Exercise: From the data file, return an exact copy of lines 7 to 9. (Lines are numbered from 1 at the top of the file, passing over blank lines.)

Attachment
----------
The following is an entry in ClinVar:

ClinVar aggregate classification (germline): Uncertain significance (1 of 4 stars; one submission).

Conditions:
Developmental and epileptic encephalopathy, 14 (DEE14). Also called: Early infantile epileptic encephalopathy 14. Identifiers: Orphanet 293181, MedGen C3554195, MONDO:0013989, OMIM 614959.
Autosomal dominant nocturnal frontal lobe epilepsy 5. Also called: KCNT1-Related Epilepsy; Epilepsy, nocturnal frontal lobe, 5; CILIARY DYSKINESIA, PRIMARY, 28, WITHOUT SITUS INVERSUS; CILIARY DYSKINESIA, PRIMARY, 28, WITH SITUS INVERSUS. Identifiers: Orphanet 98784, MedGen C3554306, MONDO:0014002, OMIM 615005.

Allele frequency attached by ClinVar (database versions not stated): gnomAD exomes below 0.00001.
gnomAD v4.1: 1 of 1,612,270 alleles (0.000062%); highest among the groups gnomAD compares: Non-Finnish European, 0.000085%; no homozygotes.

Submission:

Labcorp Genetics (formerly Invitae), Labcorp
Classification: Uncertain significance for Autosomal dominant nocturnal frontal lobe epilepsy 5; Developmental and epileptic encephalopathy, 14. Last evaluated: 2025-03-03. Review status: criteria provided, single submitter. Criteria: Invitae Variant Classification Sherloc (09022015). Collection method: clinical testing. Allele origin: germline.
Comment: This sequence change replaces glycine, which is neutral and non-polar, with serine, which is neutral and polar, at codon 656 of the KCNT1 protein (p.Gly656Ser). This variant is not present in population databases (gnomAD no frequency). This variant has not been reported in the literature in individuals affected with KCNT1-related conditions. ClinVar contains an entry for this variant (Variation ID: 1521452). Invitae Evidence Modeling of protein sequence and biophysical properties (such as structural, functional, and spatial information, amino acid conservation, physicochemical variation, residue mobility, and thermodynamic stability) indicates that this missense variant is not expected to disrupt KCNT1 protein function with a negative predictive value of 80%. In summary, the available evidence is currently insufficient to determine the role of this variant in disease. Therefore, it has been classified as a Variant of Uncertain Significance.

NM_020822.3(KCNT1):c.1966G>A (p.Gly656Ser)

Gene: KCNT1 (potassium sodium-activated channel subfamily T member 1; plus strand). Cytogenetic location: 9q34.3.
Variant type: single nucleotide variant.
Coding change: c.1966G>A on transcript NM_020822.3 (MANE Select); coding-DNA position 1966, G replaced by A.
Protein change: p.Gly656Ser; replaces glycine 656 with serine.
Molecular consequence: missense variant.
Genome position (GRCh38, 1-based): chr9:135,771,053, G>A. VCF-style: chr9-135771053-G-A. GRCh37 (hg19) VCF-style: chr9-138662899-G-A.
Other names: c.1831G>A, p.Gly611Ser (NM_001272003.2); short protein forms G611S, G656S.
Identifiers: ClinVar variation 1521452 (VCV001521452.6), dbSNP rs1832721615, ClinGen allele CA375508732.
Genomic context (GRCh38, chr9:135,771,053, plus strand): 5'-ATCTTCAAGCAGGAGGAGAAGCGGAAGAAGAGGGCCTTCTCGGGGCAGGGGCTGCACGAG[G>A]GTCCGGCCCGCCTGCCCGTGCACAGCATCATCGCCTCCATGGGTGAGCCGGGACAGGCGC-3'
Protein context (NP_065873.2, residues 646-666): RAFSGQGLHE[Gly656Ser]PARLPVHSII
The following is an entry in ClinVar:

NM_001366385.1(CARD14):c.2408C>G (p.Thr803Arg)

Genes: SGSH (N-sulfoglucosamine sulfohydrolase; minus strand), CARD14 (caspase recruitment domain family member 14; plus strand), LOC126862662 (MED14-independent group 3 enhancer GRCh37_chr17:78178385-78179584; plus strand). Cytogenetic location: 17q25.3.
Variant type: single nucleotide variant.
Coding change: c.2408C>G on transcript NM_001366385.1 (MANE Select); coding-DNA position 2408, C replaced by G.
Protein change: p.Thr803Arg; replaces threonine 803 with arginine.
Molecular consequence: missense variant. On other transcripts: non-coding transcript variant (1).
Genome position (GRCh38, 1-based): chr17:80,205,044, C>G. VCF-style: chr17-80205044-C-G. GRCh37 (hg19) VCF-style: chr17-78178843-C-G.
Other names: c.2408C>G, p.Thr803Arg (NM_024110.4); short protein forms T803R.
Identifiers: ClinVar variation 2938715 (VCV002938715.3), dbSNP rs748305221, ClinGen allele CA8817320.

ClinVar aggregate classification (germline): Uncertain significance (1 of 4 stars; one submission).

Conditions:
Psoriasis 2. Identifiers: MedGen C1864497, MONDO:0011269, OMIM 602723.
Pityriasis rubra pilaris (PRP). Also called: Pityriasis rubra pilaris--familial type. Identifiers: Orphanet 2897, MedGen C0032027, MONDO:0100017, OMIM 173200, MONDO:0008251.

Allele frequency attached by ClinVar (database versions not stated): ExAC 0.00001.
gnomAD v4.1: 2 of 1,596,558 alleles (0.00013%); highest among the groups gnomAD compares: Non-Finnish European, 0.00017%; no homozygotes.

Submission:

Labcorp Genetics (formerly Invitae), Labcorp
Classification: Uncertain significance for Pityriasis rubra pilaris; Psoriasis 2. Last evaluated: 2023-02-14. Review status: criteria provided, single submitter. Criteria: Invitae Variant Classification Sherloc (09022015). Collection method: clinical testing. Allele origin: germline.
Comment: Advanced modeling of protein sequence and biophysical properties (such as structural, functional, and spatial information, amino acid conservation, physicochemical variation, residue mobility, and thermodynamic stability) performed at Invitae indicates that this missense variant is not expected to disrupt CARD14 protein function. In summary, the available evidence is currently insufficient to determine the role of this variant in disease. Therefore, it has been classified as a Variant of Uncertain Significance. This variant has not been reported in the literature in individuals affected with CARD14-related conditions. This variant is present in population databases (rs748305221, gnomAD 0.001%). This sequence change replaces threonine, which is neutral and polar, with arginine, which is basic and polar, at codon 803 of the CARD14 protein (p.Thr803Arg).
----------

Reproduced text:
gnomAD v4.1: 1 of 1,612,270 alleles (0.000062%); highest among the groups gnomAD compares: Non-Finnish European, 0.000085%; no homozygotes.

Submission:

Labcorp Genetics (formerly Invitae), Labcorp